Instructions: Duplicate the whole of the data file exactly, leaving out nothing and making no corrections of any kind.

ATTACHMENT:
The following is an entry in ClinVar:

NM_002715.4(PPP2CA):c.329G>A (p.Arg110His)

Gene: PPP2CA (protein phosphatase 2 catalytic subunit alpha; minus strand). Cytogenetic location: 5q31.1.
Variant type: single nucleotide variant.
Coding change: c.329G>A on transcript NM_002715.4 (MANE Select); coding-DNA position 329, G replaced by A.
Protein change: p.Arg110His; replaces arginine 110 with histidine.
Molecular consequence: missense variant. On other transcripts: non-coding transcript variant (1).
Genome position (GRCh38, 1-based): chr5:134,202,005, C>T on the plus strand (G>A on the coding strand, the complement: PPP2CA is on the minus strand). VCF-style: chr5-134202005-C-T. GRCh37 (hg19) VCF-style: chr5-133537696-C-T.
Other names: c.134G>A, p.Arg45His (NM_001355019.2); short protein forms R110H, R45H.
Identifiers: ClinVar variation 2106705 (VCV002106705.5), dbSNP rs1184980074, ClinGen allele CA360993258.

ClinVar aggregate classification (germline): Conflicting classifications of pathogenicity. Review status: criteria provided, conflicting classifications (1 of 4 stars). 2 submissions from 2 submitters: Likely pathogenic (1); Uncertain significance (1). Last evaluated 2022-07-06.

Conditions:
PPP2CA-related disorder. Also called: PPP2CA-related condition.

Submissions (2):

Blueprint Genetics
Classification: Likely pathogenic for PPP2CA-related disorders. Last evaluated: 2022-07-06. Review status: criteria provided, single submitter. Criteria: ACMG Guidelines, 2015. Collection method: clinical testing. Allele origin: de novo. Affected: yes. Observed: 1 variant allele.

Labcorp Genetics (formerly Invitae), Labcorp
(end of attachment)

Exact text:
The following is an entry in ClinVar:

NM_002715.4(PPP2CA):c.329G>A (p.Arg110His)

Gene: PPP2CA (protein phosphatase 2 catalytic subunit alpha; minus strand). Cytogenetic location: 5q31.1.
Variant type: single nucleotide variant.
Coding change: c.329G>A on transcript NM_002715.4 (MANE Select); coding-DNA position 329, G replaced by A.
Protein change: p.Arg110His; replaces arginine 110 with histidine.
Molecular consequence: missense variant. On other transcripts: non-coding transcript variant (1).
Genome position (GRCh38, 1-based): chr5:134,202,005, C>T on the plus strand (G>A on the coding strand, the complement: PPP2CA is on the minus strand). VCF-style: chr5-134202005-C-T. GRCh37 (hg19) VCF-style: chr5-133537696-C-T.
Other names: c.134G>A, p.Arg45His (NM_001355019.2); short protein forms R110H, R45H.
Identifiers: ClinVar variation 2106705 (VCV002106705.5), dbSNP rs1184980074, ClinGen allele CA360993258.

ClinVar aggregate classification (germline): Conflicting classifications of pathogenicity. Review status: criteria provided, conflicting classifications (1 of 4 stars). 2 submissions from 2 submitters: Likely pathogenic (1); Uncertain significance (1). Last evaluated 2022-07-06.

Conditions:
PPP2CA-related disorder. Also called: PPP2CA-related condition.

Submissions (2):

Blueprint Genetics
Classification: Likely pathogenic for PPP2CA-related disorders. Last evaluated: 2022-07-06. Review status: criteria provided, single submitter. Criteria: ACMG Guidelines, 2015. Collection method: clinical testing. Allele origin: de novo. Affected: yes. Observed: 1 variant allele.

Labcorp Genetics (formerly Invitae), Labcorp